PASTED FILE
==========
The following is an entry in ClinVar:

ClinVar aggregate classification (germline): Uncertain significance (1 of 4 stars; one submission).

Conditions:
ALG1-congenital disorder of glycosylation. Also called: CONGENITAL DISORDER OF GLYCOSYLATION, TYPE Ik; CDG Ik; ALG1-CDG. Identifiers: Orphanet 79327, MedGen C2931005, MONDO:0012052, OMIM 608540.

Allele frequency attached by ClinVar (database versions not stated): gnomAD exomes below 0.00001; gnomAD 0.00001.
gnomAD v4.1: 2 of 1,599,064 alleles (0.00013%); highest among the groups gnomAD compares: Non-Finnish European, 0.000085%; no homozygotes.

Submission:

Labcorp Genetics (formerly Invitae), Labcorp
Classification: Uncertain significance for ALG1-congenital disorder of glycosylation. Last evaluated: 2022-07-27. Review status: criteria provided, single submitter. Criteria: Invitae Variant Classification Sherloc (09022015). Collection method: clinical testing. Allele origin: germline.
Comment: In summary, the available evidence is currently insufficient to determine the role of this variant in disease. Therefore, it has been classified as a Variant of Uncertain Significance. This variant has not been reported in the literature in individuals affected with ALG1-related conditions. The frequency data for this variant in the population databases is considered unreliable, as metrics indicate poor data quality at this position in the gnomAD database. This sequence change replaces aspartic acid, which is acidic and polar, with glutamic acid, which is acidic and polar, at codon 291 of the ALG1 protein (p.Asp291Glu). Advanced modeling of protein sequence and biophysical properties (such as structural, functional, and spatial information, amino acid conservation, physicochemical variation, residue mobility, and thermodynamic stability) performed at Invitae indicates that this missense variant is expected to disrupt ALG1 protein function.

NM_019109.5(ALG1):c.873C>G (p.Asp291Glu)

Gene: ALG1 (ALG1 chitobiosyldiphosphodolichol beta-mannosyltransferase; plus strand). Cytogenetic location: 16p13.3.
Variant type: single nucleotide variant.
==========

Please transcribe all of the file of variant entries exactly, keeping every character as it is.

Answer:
The following is an entry in ClinVar:

ClinVar aggregate classification (germline): Uncertain significance (1 of 4 stars; one submission).

Conditions:
ALG1-congenital disorder of glycosylation. Also called: CONGENITAL DISORDER OF GLYCOSYLATION, TYPE Ik; CDG Ik; ALG1-CDG. Identifiers: Orphanet 79327, MedGen C2931005, MONDO:0012052, OMIM 608540.

Allele frequency attached by ClinVar (database versions not stated): gnomAD exomes below 0.00001; gnomAD 0.00001.
gnomAD v4.1: 2 of 1,599,064 alleles (0.00013%); highest among the groups gnomAD compares: Non-Finnish European, 0.000085%; no homozygotes.

Submission:

Labcorp Genetics (formerly Invitae), Labcorp
Classification: Uncertain significance for ALG1-congenital disorder of glycosylation. Last evaluated: 2022-07-27. Review status: criteria provided, single submitter. Criteria: Invitae Variant Classification Sherloc (09022015). Collection method: clinical testing. Allele origin: germline.
Comment: In summary, the available evidence is currently insufficient to determine the role of this variant in disease. Therefore, it has been classified as a Variant of Uncertain Significance. This variant has not been reported in the literature in individuals affected with ALG1-related conditions. The frequency data for this variant in the population databases is considered unreliable, as metrics indicate poor data quality at this position in the gnomAD database. This sequence change replaces aspartic acid, which is acidic and polar, with glutamic acid, which is acidic and polar, at codon 291 of the ALG1 protein (p.Asp291Glu). Advanced modeling of protein sequence and biophysical properties (such as structural, functional, and spatial information, amino acid conservation, physicochemical variation, residue mobility, and thermodynamic stability) performed at Invitae indicates that this missense variant is expected to disrupt ALG1 protein function.

NM_019109.5(ALG1):c.873C>G (p.Asp291Glu)

Gene: ALG1 (ALG1 chitobiosyldiphosphodolichol beta-mannosyltransferase; plus strand). Cytogenetic location: 16p13.3.
Variant type: single nucleotide variant.